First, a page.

A small Caribbean island nation has overtaken economic giants to launch the world’s first official central bank digital currency. The Bahamas launched the Sand Dollar officially after over two years of pilot tests.
The Central Bank of The Bahamas (CBOB) announced the official launch of the CBDC on social media.
CBOB has partnered with a number of local financial institutions on the rollout, including electronic payment firm Kanoo, mobile money company Cash N Go and e-commerce platform MobileAssist.
With the Sand Dollar, the Bahamas is seeking to “advance more inclusive access to regulated payments and other financial services for under-serviced communities and socio-economic groups as well as to reduce service delivery costs and increase transactional efficiency for financial services across the Bahamas.”
In line with serving the underbanked, the CBOB has developed the Sand Dollar to be transferrable via mobile phones, making it easy to use for the residents. It’s usable even while offline, further making it a good payment choice for those without an internet connection.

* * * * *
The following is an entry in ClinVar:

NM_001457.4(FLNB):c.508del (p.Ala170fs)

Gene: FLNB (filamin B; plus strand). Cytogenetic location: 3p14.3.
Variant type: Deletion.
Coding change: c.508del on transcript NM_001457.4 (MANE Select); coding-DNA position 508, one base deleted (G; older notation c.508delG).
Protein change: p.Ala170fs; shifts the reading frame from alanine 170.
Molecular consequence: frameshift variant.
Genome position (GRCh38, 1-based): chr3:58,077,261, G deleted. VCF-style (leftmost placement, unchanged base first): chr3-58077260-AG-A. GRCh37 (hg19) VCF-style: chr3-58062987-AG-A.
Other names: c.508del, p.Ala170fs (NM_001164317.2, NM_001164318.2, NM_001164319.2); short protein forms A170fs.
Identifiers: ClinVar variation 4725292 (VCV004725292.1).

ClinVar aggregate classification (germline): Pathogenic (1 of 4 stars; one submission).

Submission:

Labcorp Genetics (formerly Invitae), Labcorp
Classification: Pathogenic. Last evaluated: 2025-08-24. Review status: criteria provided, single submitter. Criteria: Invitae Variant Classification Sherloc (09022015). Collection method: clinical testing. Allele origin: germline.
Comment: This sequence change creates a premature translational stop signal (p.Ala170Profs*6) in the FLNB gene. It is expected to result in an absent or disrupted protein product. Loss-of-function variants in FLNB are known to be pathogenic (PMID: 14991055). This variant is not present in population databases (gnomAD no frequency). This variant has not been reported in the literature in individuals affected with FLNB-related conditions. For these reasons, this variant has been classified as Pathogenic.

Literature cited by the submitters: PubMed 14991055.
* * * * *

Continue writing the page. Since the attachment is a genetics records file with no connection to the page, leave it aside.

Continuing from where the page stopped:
As CoinGeek reported, the offline availability was critical during the CBOB’s development of the CBDC. The regulator’s head of banking Cleopatra Davis revealed that the island nation’s proneness to natural disasters makes this feature crucial. For instance, when Hurricane Dorian hit the island, most people had no access to an internet connection.
Hurricane Dorian, which killed over 70 and destroyed billions worth of property, was a driving factor for the quick adoption of the Sand Dollar. The CBDC was one of the ways the country sought to ‘full-proof’ its financial system against such destruction in the future.
The CBOB stated at the time, “Sand Dollar’s mobile phone functionality will mean that the financial recovery aspects of a hurricane can progress more quickly and more safely than would otherwise be the case.”
The Sand Dollar will be accepted by any merchant with a central bank-approved e-Wallet on their mobile device. It will also charge ‘negligible’ transactions fees, the regulator claims on its website.
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